In December of 2010, John Schloff briefed me on a new service called Volly that Pitney Bowes was working on. He later left the company, and now after nearly a year and a half on the sidelines of the digital mailbox services market, Schloff has joined new entrant Eco-mail as Managing Director of Marketing. Unlike Digital Postal Mail, doxo, Manillaand Volly, Eco-mail has no intention to create its own consumer destination. Its goal is to act as an open architecture exchange that connects producers of mail (e.g., banks, insurance providers, telcos, utilities) to their customers through any company (e.g., bank, telco, email provider, eCommerce provider) that wants to be a distributor.
I caught up with Schloff ahead of the announcement to get his perspective on coming back into the market. Here is what he had to say:
“I learned a lot during the early days of Volly, and have been watching the market intently since. It’s clear to me that four things have to happen to open this market up. First, where consumers go to access their digital mail must be re-conceptualized. Distribution of digital mail must be through existing mega brands that already enjoy massive digital audiences. Second, the distribution approach must go well beyond simply placing a white label frame inside of a brand’s digital property. It’s going to take deeper integration that fully leverages the host’s core competencies, like a bank’s bill pay functionality. Third, the experience must be more complete and robust for the consumer, one that intuitively integrates multiple activities like bill receipt and bill pay. Finally, an industry-wide solution is required that benefits all three key stakeholders: producers, consumers and distributors of mail. Eco-mail is poised to deliver on all four of these critical concepts, and that’s why I am so excited about joining the team. We’re going to finally crack this market open.”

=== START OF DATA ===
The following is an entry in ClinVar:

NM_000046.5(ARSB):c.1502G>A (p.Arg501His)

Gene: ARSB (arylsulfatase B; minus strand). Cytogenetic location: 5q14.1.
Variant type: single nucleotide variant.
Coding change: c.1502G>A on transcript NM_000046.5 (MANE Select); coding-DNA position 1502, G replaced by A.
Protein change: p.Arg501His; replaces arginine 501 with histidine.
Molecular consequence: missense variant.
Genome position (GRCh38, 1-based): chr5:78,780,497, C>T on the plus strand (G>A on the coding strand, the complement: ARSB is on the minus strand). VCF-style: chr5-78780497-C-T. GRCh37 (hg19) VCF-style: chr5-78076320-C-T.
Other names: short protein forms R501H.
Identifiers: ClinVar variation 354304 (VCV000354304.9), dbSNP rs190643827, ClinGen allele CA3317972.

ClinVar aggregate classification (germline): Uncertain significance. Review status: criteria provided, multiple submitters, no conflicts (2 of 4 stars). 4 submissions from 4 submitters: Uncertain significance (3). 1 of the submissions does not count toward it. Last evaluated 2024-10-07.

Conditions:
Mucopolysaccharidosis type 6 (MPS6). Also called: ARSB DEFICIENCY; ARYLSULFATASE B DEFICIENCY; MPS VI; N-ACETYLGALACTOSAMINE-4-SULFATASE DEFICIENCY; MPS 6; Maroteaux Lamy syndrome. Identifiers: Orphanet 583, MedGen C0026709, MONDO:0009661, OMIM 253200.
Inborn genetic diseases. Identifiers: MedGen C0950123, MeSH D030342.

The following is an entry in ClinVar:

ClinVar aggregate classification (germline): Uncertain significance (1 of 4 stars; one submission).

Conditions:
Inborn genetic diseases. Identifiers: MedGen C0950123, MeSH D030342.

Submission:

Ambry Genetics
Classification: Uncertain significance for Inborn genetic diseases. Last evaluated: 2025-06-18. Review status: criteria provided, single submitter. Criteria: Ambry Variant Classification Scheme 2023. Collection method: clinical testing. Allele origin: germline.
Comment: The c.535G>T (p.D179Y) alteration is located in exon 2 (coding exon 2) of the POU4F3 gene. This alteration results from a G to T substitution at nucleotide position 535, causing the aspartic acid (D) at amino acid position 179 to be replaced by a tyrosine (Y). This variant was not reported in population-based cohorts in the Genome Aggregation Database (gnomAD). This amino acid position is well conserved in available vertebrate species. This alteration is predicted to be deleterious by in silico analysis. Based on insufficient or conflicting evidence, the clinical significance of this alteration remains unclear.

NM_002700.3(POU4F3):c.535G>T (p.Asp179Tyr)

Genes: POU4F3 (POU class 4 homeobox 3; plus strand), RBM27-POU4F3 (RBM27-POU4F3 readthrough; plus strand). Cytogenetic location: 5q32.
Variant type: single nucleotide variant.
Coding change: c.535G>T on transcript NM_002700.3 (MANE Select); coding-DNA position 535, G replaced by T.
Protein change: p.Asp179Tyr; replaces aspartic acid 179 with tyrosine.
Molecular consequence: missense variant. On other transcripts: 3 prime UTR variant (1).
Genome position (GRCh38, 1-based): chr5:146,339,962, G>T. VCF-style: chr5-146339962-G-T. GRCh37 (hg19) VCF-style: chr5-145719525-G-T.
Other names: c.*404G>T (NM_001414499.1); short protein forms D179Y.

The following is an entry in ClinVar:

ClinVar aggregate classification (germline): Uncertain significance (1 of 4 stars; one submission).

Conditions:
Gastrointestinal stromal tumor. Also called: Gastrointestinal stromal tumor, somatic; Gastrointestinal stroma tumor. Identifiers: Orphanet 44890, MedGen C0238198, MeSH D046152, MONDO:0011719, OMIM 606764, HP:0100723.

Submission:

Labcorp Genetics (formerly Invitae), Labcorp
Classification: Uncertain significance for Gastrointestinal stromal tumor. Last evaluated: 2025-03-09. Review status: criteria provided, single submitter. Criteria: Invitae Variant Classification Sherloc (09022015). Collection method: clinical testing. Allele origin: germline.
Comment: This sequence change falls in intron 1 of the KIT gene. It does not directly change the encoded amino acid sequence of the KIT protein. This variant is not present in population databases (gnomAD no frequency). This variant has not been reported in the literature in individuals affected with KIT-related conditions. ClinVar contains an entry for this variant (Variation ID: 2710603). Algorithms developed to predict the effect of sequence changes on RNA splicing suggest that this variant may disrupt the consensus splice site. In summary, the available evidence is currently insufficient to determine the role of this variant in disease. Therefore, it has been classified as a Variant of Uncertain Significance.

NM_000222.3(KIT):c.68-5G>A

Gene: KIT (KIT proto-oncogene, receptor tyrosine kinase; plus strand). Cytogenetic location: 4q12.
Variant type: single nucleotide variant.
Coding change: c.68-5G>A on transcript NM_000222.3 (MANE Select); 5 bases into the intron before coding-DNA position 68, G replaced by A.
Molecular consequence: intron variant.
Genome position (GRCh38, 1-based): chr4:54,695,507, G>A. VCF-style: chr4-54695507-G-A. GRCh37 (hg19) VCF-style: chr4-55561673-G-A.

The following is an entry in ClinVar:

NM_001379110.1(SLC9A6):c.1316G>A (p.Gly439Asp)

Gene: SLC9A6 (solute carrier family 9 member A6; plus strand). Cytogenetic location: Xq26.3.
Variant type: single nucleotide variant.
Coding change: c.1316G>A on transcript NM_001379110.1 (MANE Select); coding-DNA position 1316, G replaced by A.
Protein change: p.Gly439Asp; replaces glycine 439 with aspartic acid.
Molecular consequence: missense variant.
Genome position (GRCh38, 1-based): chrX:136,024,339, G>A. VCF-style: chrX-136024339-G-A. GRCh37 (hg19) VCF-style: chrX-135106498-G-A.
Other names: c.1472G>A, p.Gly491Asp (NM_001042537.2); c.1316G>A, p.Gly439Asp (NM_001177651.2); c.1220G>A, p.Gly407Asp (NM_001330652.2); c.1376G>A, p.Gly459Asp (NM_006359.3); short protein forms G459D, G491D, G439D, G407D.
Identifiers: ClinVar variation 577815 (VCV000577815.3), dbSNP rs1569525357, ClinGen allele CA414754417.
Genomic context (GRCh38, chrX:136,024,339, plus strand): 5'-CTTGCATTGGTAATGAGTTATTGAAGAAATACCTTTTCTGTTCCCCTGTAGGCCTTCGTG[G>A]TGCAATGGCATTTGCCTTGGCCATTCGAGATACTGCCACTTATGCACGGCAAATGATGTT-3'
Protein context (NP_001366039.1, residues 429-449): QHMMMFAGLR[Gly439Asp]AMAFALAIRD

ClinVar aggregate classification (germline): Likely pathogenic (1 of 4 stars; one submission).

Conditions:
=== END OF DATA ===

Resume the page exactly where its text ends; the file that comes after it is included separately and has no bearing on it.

In addition to its B2C paperless mail exchange, Eco-mail is focusing on an enterprise B2B solution to help enterprises manage internal mail. Eco-mail was founded by three former Morgan Stanley executives, so it is no surprise that they are starting with the banking channel as producers and distributors of content via the Eco-mail platform. In fact, they have already completed an internal mail pilot of their enterprise offering with one of the big three banks. This is a good start, but the larger revenue opportunity is in getting the banks to be distributors of other companies’ mail. Fiserv’s CheckFree has already done this for bill delivery, where it is currently distributing more than 400 bills to over 4,000 banks and credit unions. What is missing from Fiserv’s model today are other types of communications—statements, notices, confirmations, and other content—as well as the rest of the billers outside of its 400+. We have also begun to see digital mailbox service providers embrace a distributor model, with Digital Postal Mail offered through eMoney Advisor and Manilla now powering AOL Bill Manager. These recent strategic shifts signal that Eco-mail may have more competition in this market than they had originally anticipated.
Schloff will be challenged to help make a name for Eco-mail and build momentum around the offering. The dual consumer and enterprise approach is beneficial in that they can steer enterprise conversations toward either solution (or both) depending on needs, but can also fragment the story that Eco-mail is trying to tell. Where Eco-mail’s founders have experience in the banking channel, Schloff brings extensive knowledge of the mailing market and, more specifically, of the early days of incubating a digital mailbox service. With this complementary expertise, Schloff makes a strong addition to the team.